English
 
Help Privacy Policy Disclaimer
  Advanced SearchBrowse

Item

ITEM ACTIONSEXPORT

Released

Journal Article

What geometrically constrained models can tell us about real-world protein contact maps

MPS-Authors
/persons/resource/persons287708

Mühle,  Steffen
Group Physics of social systems, Department of Dynamics of Complex Fluids, Max Planck Institute for Dynamics and Self-Organization, Max Planck Society;

External Resource
No external resources are shared
Fulltext (restricted access)
There are currently no full texts shared for your IP range.
Fulltext (public)
Supplementary Material (public)
There is no public supplementary material available
Citation

Guven, J. J., Molkenthin, N., Mühle, S., & Mey, A. S. J. S. (2023). What geometrically constrained models can tell us about real-world protein contact maps. Physical Biology, 20(4): 046004. doi:10.1088/1478-3975/acd543.


Cite as: https://hdl.handle.net/21.11116/0000-000D-56DE-9
Abstract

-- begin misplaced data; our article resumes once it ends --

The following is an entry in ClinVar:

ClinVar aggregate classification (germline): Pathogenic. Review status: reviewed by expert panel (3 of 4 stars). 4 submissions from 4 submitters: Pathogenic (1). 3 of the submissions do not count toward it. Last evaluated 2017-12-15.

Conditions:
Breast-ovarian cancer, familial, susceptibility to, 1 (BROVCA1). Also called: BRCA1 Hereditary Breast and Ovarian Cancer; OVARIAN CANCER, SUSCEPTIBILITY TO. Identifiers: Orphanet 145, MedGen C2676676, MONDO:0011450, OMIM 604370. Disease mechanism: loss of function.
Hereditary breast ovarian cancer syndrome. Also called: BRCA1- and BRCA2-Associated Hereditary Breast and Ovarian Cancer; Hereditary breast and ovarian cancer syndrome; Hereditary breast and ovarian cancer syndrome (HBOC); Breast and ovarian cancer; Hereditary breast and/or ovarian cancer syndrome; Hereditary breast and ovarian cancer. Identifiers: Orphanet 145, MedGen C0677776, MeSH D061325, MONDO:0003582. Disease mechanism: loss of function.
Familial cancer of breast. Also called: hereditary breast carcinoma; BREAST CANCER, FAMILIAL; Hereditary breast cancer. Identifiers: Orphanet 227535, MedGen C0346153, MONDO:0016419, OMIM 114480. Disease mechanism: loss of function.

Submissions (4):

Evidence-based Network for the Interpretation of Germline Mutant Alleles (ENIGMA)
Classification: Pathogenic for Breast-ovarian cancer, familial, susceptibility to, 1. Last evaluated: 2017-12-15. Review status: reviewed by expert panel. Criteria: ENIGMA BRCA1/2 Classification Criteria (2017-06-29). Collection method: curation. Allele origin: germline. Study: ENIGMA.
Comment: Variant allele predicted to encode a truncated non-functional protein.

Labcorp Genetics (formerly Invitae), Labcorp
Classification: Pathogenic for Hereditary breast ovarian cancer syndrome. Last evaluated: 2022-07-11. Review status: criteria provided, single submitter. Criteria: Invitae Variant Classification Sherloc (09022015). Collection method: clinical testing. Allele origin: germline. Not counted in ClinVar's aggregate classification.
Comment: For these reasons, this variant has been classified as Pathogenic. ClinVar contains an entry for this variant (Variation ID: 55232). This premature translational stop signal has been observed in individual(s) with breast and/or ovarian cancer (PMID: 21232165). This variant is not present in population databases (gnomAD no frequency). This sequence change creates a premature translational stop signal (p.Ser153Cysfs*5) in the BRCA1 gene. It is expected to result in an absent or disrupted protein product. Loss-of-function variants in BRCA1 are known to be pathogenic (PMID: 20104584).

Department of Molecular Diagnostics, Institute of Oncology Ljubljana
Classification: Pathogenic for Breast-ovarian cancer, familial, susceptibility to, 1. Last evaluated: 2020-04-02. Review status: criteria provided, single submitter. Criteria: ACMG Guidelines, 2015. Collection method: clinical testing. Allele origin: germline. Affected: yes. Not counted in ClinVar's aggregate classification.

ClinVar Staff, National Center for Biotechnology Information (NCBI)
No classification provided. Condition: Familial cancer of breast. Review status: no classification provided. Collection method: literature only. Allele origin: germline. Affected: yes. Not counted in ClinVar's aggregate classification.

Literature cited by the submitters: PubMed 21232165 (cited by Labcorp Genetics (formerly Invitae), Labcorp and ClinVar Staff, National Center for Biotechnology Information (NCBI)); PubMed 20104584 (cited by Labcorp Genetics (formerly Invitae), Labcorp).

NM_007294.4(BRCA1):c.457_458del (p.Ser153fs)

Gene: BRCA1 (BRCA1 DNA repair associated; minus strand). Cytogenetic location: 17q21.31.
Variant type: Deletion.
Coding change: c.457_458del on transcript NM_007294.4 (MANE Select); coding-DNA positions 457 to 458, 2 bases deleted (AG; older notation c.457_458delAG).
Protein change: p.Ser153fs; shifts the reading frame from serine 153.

The mechanisms by which a protein's 3D structure can be determined based on its amino acid sequence have long been one of the key mysteries of biophysics. Often simplistic models, such as those derived from geometric constraints, capture bulk real-world 3D protein-protein properties well. One approach is using protein contact maps (PCMs) to better understand proteins' properties. In this study, we explore the emergent behaviour of contact maps for different geometrically constrained models and compare them to real-world protein systems. Specifically, we derive an analytical approximation for the distribution of amino acid distances, denoted as P(s), using a mean-field approach based on a geometric constraint model. This approximation is then validated for amino acid distance distributions generated from a 2D and 3D version of the geometrically constrained random interaction model. For real protein data, we show how the analytical approximation can be used to fit amino acid distance distributions of protein chain lengths of L ≈ 100, L ≈ 200, and L ≈ 300 generated from two different methods of evaluating a PCM, a simple cutoff based method and a shadow map based method. We present evidence that geometric constraints are sufficient to model the amino acid distance distributions of protein chains in bulk and amino acid sequences only play a secondary role, regardless of the definition of the PCM.